The story centers on the love triangle between John (baritone Jeremiah Johnson as more stoic protagonist) and Elizabeth Proctor (the world-renowned mezzo-soprano Melissa Parks in an awestruck performance with rawness and vulnerability) and his mistress and former servant Abigail Williams, sung by soprano Jeanette Simpson.

Spurned by her lover, Abigail and a group of young girls accuse Elizabeth of witchcraft, spurning a frenzy of accusations in this town and ending very badly. Let’s just say there are no fires in this production.

Johnson, who with Ms. Parks also play the married couple Duke and Duchess of Plaza Toro in “The Gondoliers,” makes a striking impression in his impactful aria, “I’ve forgotten Abigail” as he touchingly expresses his pain and conviction with aplomb.

And Ms. Simpson sings her case for love and vengeance with technical astonishment, offering John (and the audience) her path to forgiveness and redemption.

This is a fine and compelling opera work wrought with tension, and it has robust, dramatic conclusion. In addition to the outstanding soloists and duets throughout, highlights include the courtroom segment lead by the impressive stylings of Hugo Vera as Judge Danforth and a marvelous turn by soprano Macie VanNorden as the Proctor’s servant Mary Warren, who is torn between truth and survival. There is also a nicely-executed and entertaining act of defiance by the girls who all are consumed by the devil and go into convulsions. Brava, Ladies!

My only criticism is that this show almost beckons for a larger venue with a grandr set to match the breadth of the festival orchestra and the artists. And the under-utilized chorus which only sings briefly and moves props, appears as if its members want to burst out of formation at any time.

The Puritans had no sense of style and that is conveyed in every detail of the minimalist set (Henry Wilkinson’s practical and pleasing triple-show design) and Justin Hall’s dresses and doublets in modest hues of blacks, grays and browns and plentiful collars, cuffs, aprons and shoe buckles.

Kevin Frazier is lighting designer, Kerry Stroud designed the props, and Jessica Karnes is stage manager.

Opera Wire: Q & A: Glow Lyric Theatre’s Husband & Wife Team On Marrying Opera, Operetta & Musical Theater With Political Discourse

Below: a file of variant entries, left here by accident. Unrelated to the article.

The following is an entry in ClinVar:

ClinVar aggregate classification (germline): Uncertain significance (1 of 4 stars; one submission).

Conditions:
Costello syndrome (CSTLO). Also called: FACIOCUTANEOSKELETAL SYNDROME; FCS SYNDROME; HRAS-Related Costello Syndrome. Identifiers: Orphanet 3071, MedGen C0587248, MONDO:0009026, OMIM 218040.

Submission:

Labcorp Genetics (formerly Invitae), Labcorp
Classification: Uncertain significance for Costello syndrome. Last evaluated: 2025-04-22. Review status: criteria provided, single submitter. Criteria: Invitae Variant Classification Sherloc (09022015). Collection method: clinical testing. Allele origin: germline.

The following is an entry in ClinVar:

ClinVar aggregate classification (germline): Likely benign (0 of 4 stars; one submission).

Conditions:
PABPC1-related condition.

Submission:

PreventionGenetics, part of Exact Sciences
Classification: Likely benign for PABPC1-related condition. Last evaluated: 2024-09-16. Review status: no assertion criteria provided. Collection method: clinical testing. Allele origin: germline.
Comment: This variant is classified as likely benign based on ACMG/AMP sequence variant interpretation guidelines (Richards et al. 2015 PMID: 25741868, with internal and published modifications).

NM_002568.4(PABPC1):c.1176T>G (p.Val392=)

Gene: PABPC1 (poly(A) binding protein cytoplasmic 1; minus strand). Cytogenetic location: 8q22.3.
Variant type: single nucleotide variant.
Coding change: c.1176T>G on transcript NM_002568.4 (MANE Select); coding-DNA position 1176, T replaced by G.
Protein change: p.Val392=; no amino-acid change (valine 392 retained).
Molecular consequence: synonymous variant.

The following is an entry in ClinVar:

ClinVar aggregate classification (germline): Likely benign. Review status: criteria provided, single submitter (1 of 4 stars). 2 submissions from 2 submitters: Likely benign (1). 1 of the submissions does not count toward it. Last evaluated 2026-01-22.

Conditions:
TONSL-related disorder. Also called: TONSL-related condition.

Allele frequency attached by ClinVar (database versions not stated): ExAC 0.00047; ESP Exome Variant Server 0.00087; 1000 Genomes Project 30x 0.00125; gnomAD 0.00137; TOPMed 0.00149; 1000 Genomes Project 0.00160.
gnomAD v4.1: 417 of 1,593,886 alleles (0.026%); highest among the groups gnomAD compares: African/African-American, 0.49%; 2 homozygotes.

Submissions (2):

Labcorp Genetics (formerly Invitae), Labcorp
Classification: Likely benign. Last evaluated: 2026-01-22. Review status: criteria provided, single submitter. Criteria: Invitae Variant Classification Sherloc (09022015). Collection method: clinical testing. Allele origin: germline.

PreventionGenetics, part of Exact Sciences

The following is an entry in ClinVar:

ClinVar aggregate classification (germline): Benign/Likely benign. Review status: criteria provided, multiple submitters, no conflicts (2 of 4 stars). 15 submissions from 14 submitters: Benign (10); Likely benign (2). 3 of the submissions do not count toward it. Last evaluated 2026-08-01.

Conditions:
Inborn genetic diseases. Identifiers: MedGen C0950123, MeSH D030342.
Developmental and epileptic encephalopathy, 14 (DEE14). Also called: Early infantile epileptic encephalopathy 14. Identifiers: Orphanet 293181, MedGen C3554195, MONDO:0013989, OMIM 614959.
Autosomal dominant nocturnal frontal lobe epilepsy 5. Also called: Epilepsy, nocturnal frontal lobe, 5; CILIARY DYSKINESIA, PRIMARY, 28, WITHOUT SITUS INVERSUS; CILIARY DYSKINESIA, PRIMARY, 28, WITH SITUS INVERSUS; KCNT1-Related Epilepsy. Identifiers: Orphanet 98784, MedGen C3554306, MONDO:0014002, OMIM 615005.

It is rare to see a production company put on a combination of opera, operetta, and musical theater. While most viewers recognize the relationship between the three, they often struggle to assimilate them in the same breath, much less the same stage.

But the three can be viewed on the same stage. And when given the opportunity, they can even illuminate one another.

Such is the case with South Carolina’s Glow Lyric Theatre, a company dedicated to this very trio of art forms and the way that they can all work together to express specific worldviews. Every year the company, led by the husband and wife team of Christian Elser and Jenna Tamislea, who met on a performance put on three performances, one opera, one operetta, and one piece of musical theater, with similar thematic ideas.

For this upcoming season, which opens on July 13 and runs through the 30th, will put on a program entitled “Question Authority” that will feature “The Crucible,” “Hair,” and “The Gondoliers.”

The duo, of course, comes from diverse backgrounds with Elser an opera singer and Tamislea working in musical theater. It is no surprise that the two met while working with Light Opera Oklahoma on a production of “Showboat.”

“We had a chance meeting and we fell in love,” Tamislea told OperaWire in a recent interview.

No doubt, they hope that those who experience this trio of art forms back to back will experience a similar catharsis.

OperaWire: What is the Glow Lyric Theatre?

Christian Elser: We’re an interesting hybrid. I really take the “lyric” part of our name to heart. I am an opera singer and we wanted to present all basic forms of song, opera, operetta, and musical theater. In this country, opera is not necessarily a national form. American musical theater is. So, we have a unique season where we take a theme and present an opera, operetta and work of musical theater around that theme. That’s what makes it unique.

Jenna Tamisiea: And what our mission revolves around is producing opera, operetta and musical theater that reflect the social and political climate of South Carolina. We’re doing a lot because we’re a smaller company in the South. What we want to do is ignite change and start a conversation around these three art forms. So, when Christian mentions we pick a theme, it’s more than a theme. What we do is we make a statement with our season about what is going on in our world today, and more specifically what we might be dealing with here in SC.

OW: How did you pick this theme or idea?